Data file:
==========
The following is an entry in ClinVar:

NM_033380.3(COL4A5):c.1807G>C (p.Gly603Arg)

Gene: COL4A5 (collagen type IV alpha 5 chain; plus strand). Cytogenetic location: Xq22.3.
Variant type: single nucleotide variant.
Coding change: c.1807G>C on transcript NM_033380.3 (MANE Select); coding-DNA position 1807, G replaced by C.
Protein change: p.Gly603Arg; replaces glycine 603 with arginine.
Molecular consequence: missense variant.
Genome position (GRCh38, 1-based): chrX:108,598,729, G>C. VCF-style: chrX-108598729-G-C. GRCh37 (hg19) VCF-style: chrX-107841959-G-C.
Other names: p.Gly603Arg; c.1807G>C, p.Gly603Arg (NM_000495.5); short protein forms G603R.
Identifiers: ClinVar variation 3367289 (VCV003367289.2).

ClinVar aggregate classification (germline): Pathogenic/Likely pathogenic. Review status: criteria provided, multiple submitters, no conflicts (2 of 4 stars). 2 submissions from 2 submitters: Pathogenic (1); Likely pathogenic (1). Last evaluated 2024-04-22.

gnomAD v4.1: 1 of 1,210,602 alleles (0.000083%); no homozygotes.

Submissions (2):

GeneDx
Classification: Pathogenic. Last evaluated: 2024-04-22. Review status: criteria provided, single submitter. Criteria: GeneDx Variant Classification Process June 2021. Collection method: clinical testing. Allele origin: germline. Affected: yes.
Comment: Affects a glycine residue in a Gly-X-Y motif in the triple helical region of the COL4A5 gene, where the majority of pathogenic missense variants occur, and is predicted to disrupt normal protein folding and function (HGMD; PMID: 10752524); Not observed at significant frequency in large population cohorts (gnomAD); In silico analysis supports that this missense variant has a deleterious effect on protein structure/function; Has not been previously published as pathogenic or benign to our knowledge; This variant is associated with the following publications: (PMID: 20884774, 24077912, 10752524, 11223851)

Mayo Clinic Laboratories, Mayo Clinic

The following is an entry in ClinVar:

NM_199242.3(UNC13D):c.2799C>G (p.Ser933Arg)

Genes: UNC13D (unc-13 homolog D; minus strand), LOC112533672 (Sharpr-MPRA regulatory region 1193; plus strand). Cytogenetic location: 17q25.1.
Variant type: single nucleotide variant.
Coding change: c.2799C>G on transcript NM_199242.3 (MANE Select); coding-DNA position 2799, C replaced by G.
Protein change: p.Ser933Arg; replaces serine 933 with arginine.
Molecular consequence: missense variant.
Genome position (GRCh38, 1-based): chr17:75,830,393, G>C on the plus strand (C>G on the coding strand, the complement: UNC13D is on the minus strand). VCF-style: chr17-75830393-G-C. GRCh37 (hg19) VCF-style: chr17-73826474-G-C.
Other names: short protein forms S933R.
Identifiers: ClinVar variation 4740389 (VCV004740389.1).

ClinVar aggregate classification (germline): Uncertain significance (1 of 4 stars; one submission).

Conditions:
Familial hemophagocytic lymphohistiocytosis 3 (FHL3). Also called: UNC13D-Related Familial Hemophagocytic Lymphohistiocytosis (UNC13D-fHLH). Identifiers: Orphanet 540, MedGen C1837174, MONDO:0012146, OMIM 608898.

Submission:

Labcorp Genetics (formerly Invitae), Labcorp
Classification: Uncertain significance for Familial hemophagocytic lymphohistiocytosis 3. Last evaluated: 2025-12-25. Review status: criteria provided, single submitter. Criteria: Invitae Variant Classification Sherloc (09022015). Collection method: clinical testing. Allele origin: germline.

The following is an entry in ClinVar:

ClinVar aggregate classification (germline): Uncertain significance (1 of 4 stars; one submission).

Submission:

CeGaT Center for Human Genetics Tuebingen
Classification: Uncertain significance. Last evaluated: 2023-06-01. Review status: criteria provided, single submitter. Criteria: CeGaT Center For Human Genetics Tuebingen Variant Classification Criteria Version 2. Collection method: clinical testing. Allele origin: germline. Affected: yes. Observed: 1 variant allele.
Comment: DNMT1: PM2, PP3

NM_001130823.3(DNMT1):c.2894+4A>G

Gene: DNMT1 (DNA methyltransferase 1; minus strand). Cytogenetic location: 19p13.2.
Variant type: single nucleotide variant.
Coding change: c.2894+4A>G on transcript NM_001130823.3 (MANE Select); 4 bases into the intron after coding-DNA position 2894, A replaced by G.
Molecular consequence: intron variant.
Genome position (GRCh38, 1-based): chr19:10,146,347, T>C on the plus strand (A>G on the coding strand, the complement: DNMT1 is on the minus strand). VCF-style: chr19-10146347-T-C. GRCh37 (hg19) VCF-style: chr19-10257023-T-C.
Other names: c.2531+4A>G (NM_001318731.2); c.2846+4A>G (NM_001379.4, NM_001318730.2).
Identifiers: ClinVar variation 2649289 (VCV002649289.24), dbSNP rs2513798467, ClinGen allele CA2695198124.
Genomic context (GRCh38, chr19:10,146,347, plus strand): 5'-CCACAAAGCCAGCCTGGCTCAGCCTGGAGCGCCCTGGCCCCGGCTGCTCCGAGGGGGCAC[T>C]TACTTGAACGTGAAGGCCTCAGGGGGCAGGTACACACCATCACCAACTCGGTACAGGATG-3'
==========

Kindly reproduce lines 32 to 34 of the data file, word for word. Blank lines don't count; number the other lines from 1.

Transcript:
Labcorp Genetics (formerly Invitae), Labcorp
Classification: Uncertain significance for Familial hemophagocytic lymphohistiocytosis 3. Last evaluated: 2025-12-25. Review status: criteria provided, single submitter. Criteria: Invitae Variant Classification Sherloc (09022015). Collection method: clinical testing. Allele origin: germline.

The following is an entry in ClinVar: